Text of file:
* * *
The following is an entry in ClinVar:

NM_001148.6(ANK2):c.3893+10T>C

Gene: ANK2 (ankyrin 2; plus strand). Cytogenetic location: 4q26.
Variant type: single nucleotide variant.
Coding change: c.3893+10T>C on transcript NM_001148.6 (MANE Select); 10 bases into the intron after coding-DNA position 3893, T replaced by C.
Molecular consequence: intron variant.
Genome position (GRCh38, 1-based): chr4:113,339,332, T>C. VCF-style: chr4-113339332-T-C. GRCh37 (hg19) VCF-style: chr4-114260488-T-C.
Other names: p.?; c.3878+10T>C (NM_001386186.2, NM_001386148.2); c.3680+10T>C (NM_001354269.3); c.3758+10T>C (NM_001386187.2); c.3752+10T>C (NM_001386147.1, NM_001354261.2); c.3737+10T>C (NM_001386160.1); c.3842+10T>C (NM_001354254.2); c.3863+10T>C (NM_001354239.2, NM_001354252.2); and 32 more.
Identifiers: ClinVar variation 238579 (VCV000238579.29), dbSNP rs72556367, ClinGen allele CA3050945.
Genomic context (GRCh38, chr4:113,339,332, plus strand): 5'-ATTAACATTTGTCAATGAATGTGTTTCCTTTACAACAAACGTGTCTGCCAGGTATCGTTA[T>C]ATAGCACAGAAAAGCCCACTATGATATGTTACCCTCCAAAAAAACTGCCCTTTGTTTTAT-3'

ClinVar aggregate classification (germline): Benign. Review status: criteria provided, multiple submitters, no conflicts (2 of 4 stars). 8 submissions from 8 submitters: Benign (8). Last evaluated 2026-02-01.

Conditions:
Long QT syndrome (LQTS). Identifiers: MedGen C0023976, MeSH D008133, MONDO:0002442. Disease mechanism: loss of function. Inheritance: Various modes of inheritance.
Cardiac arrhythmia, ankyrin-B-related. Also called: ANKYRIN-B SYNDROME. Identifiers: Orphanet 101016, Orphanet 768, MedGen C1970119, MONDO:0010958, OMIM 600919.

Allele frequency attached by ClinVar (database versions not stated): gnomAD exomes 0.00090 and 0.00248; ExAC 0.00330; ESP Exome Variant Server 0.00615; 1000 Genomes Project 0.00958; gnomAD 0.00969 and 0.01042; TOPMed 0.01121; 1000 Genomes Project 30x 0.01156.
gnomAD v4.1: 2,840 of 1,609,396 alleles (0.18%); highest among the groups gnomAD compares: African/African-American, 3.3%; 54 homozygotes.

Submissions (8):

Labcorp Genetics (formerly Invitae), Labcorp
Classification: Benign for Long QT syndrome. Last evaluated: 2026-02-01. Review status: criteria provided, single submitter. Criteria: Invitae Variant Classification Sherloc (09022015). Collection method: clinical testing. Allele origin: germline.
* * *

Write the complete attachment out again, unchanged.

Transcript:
The following is an entry in ClinVar:

NM_001148.6(ANK2):c.3893+10T>C

Gene: ANK2 (ankyrin 2; plus strand). Cytogenetic location: 4q26.
Variant type: single nucleotide variant.
Coding change: c.3893+10T>C on transcript NM_001148.6 (MANE Select); 10 bases into the intron after coding-DNA position 3893, T replaced by C.
Molecular consequence: intron variant.
Genome position (GRCh38, 1-based): chr4:113,339,332, T>C. VCF-style: chr4-113339332-T-C. GRCh37 (hg19) VCF-style: chr4-114260488-T-C.
Other names: p.?; c.3878+10T>C (NM_001386186.2, NM_001386148.2); c.3680+10T>C (NM_001354269.3); c.3758+10T>C (NM_001386187.2); c.3752+10T>C (NM_001386147.1, NM_001354261.2); c.3737+10T>C (NM_001386160.1); c.3842+10T>C (NM_001354254.2); c.3863+10T>C (NM_001354239.2, NM_001354252.2); and 32 more.
Identifiers: ClinVar variation 238579 (VCV000238579.29), dbSNP rs72556367, ClinGen allele CA3050945.
Genomic context (GRCh38, chr4:113,339,332, plus strand): 5'-ATTAACATTTGTCAATGAATGTGTTTCCTTTACAACAAACGTGTCTGCCAGGTATCGTTA[T>C]ATAGCACAGAAAAGCCCACTATGATATGTTACCCTCCAAAAAAACTGCCCTTTGTTTTAT-3'

ClinVar aggregate classification (germline): Benign. Review status: criteria provided, multiple submitters, no conflicts (2 of 4 stars). 8 submissions from 8 submitters: Benign (8). Last evaluated 2026-02-01.

Conditions:
Long QT syndrome (LQTS). Identifiers: MedGen C0023976, MeSH D008133, MONDO:0002442. Disease mechanism: loss of function. Inheritance: Various modes of inheritance.
Cardiac arrhythmia, ankyrin-B-related. Also called: ANKYRIN-B SYNDROME. Identifiers: Orphanet 101016, Orphanet 768, MedGen C1970119, MONDO:0010958, OMIM 600919.

Allele frequency attached by ClinVar (database versions not stated): gnomAD exomes 0.00090 and 0.00248; ExAC 0.00330; ESP Exome Variant Server 0.00615; 1000 Genomes Project 0.00958; gnomAD 0.00969 and 0.01042; TOPMed 0.01121; 1000 Genomes Project 30x 0.01156.
gnomAD v4.1: 2,840 of 1,609,396 alleles (0.18%); highest among the groups gnomAD compares: African/African-American, 3.3%; 54 homozygotes.

Submissions (8):

Labcorp Genetics (formerly Invitae), Labcorp
Classification: Benign for Long QT syndrome. Last evaluated: 2026-02-01. Review status: criteria provided, single submitter. Criteria: Invitae Variant Classification Sherloc (09022015). Collection method: clinical testing. Allele origin: germline.